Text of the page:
The school bus that crashed in Taranaki yesterday, killing the driver, is the same make as two other buses that have crashed in the past three weeks.

However, the Mitsubishi Fuso bus in yesterday's crash was a "totally different" type of vehicle according to Tranzit Coachlines managing director Paul Snelgrove.

"It's a horrible coincidence, that's all it is," he told Stuff.

But the bus was larger than the other buses involved in the previous crashes, he said.


A Mitsubishi Fuso was also involved in the death of Hannah Teresa Francis, 11, who died after the Ruapehu Alpine Lifts bus she was travelling in with her father and stepbrother crashed just after 2.30pm on the afternoon of July 28.

Last week, multiple people suffered injuries after a bus - also a Fuso - carrying 19 people crashed and rolled onto its side in Manawatu.

Last week the Herald revealed the Fuso bus that crashed in Manawatu had failed its warrant of fitness checks eight times since 2006 - most recently in 2013, according to vehicle records.

Meanwhile, motoring commentator Clive Wilson says buses travelling over 50km/h on highways should require all occupants to wear seatbelts to improve safety in response to the three crashes.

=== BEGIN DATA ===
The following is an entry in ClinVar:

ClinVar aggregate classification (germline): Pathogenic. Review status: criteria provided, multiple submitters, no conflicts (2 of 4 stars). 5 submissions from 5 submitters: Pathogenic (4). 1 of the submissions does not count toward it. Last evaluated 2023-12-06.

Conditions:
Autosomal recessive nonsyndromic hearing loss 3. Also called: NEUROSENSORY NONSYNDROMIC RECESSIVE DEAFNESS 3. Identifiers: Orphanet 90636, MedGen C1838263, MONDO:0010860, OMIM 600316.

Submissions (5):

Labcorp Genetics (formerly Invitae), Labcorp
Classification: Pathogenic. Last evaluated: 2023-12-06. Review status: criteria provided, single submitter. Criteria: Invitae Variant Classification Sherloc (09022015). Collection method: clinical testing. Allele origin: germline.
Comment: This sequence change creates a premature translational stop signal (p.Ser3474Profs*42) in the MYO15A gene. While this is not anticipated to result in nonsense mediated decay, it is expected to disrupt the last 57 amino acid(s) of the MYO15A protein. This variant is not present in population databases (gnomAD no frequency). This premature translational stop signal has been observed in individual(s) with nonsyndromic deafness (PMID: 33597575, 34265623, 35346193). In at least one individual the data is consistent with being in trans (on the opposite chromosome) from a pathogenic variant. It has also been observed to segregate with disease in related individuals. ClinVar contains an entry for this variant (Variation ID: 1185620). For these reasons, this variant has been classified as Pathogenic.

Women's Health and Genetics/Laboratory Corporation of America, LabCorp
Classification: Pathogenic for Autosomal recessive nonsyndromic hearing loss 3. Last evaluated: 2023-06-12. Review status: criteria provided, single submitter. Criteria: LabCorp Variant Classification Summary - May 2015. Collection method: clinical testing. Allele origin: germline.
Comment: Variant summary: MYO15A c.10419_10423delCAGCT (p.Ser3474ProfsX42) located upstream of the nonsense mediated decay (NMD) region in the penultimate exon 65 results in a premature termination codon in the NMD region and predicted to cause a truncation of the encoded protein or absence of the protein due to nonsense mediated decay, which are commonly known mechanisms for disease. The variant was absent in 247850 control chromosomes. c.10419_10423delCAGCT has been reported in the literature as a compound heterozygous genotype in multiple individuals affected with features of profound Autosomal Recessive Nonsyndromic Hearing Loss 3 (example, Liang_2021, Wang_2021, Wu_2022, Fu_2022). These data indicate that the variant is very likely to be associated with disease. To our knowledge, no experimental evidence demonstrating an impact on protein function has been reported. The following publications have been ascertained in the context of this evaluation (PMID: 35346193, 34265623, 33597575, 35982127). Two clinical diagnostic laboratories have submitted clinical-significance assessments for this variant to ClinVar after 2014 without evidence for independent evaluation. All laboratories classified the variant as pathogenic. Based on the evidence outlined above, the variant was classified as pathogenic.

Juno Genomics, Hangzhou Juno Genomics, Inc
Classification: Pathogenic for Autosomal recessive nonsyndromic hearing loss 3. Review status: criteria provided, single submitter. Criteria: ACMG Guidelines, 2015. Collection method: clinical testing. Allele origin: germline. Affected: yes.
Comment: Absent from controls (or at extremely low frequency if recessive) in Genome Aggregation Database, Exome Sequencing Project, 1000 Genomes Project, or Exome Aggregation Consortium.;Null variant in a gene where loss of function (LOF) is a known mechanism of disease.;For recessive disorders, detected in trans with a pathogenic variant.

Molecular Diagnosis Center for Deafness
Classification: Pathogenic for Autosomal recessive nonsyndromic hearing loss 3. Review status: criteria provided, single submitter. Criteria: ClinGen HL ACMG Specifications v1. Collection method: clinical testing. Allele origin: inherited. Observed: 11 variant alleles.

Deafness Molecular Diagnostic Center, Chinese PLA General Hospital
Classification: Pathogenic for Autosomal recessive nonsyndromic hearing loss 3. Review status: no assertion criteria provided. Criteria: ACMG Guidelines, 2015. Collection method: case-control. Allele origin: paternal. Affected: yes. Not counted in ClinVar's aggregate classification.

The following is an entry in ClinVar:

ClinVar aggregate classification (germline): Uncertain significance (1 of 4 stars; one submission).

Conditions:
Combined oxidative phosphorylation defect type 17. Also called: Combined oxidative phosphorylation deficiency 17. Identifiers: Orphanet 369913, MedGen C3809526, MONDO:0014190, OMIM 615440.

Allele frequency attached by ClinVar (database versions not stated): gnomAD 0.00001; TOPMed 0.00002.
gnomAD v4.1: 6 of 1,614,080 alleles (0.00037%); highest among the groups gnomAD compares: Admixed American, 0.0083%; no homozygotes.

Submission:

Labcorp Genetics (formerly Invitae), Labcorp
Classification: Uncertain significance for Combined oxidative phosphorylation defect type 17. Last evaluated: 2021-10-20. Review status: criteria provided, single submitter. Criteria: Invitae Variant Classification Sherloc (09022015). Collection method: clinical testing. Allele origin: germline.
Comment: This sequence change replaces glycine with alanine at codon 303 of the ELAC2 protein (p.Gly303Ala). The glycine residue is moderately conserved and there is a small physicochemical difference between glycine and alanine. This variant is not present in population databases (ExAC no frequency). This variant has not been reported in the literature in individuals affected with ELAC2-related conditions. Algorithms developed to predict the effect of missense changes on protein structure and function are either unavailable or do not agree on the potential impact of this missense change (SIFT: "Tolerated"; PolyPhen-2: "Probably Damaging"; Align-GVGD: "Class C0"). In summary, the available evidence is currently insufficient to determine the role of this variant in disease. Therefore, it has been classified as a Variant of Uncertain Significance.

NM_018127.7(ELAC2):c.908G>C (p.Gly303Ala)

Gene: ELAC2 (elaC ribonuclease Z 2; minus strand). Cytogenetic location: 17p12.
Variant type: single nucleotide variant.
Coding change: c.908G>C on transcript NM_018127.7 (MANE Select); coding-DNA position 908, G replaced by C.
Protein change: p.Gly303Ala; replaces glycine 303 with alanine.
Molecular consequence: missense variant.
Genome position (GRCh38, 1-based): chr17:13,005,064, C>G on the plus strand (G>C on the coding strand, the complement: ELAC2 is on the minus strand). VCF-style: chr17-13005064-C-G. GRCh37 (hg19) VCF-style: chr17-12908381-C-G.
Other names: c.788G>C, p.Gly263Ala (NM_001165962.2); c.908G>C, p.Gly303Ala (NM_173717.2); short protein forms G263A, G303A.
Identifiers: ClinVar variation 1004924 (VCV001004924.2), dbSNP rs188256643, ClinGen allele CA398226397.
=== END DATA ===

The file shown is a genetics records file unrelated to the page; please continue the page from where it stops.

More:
The call followed the death of the school bus driver who was killed after the vehicle he was driving left the road and crashed into a ditch on State Highway 3 in Inglewood, Taranaki, yesterday. Ten children were also injured.

Wilson, the editor of car review website, is calling on the Government to improve safety measures after three "unacceptable" serious bus crashes in three weeks.

"There have been two deaths and multiple serious injuries. There's a strong chance these injuries and deaths would not have occurred in Germany, because all buses must have seatbelts and all occupants must wear them," Wilson said.

"The Government needs to act to ensure that this lifesaving technology is fitted to all new buses. The Government also needs to require all buses that travel more than 50km/h to be fitted with seatbelts."


Seatbelts could be easily retrofitted to most buses, although older buses may need to be strengthened, Wilson said.

"Compared to cars, buses are actually a very safe way of travelling. At low speeds, such as around town, it's not practical to require occupants to wear seatbelts.

"However, buses that travel our highways need to protect their occupants in the event of a collision.

"New Zealand's roads are particularly dangerous for buses, because they're often narrow and winding; a perfect setup for a rollover accident."